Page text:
Development schemes for Third World countries rarely benefit the poor, largely because aid is too often squandered by corrupt bureaucracies. That makes fresher, commonsense visions like those of Peruvian economist Hernando de Soto all the more welcome. De Soto has spent years looking deep inside the underground economies where poor people who make up two-thirds of the world's population eke out a living. He figures the value of their extralegal property, from cinder-block squatter homes to black-market street-vendor sales, at almost $10 billion. De Soto insists that bringing the poor and their assets into the formal economy, which is usually closed to them by oligarchies and epic red tape, would eclipse all previous development efforts.
But how? De Soto, 62, offers a simple solution: give these underground denizens legal title to their homes and businesses. That would grant them access to bank credit and investment capital, much as the property-title revolution of the 18th and 19th centuries enriched Western Europe and North America. A limited experiment in Peru in the 1990s proved the idea had merit when it brought in more than $1 billion in new tax revenue. Some 30 heads of state, from Egypt to Mexico, have hired de Soto for similar projects. "I think our time has come," says de Soto. "Four billion people exist outside the market, where angry folks like Osama bin Laden followers lurk."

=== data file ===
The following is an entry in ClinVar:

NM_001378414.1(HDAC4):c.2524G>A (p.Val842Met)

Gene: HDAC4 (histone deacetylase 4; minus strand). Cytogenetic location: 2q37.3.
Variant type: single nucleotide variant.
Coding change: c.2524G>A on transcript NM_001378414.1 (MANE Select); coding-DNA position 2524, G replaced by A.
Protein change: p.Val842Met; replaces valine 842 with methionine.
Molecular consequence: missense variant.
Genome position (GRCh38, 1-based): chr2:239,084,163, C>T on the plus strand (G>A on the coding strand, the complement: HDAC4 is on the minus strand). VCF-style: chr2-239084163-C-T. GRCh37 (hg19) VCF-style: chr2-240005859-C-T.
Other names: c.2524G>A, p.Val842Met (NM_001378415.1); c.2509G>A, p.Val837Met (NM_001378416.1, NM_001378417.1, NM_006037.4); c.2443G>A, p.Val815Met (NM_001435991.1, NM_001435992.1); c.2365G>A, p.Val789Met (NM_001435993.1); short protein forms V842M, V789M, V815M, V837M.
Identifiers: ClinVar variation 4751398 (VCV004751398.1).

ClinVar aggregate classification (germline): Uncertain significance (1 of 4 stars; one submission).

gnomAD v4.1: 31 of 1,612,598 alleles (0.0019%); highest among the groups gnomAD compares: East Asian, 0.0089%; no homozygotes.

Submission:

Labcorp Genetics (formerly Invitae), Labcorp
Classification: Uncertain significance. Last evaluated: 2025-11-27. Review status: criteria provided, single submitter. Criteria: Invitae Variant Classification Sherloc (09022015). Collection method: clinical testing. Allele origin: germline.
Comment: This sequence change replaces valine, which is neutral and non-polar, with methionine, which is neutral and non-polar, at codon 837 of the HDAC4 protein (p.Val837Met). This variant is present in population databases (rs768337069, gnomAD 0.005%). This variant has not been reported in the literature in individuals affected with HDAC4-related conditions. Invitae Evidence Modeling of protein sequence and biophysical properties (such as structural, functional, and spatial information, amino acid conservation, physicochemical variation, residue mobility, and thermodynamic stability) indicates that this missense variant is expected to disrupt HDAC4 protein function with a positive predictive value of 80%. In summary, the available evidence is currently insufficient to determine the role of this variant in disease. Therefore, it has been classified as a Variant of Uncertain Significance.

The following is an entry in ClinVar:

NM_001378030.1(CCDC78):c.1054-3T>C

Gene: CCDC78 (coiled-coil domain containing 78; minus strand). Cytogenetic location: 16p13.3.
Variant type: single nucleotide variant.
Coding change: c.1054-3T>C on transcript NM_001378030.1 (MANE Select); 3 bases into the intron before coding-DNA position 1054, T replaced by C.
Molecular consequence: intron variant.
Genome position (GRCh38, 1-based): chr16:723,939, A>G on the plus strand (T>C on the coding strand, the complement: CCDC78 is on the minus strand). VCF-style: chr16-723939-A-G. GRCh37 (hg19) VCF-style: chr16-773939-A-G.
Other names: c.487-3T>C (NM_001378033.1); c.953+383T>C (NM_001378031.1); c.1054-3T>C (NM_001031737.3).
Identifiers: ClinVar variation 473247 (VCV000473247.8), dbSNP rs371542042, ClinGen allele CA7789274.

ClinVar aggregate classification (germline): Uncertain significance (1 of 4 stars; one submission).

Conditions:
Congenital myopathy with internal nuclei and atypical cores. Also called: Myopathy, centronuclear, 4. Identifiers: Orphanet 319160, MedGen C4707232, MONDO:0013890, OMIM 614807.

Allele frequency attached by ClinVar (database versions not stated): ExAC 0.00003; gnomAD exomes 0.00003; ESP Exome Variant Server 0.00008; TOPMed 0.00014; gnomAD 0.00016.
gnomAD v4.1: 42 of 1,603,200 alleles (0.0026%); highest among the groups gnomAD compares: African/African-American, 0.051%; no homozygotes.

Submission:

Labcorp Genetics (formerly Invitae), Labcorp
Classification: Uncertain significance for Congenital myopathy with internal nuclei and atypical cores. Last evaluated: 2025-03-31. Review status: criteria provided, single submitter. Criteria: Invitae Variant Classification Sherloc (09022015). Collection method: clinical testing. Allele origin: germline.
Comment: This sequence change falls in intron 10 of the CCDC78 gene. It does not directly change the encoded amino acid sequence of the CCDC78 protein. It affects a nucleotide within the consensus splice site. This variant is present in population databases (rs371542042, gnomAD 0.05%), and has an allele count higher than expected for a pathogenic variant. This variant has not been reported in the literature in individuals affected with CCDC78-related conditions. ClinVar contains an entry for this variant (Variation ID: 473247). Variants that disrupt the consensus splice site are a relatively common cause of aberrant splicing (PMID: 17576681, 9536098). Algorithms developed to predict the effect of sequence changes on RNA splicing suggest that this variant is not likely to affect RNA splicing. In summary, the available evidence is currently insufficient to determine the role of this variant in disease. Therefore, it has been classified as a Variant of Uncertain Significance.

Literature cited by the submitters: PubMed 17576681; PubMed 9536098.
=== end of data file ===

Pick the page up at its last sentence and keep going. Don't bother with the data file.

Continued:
This month de Soto became the second recipient of the Washington-based Cato Institute's $500,000 Milton Friedman Prize for Advancing Liberty. "Hernando sees strong entrepreneurs among the poor who make do in such horrible circumstances," says Cato's president, Edward Crane. "This is going to grow." And so, it's hoped, will the fortunes of those underground.
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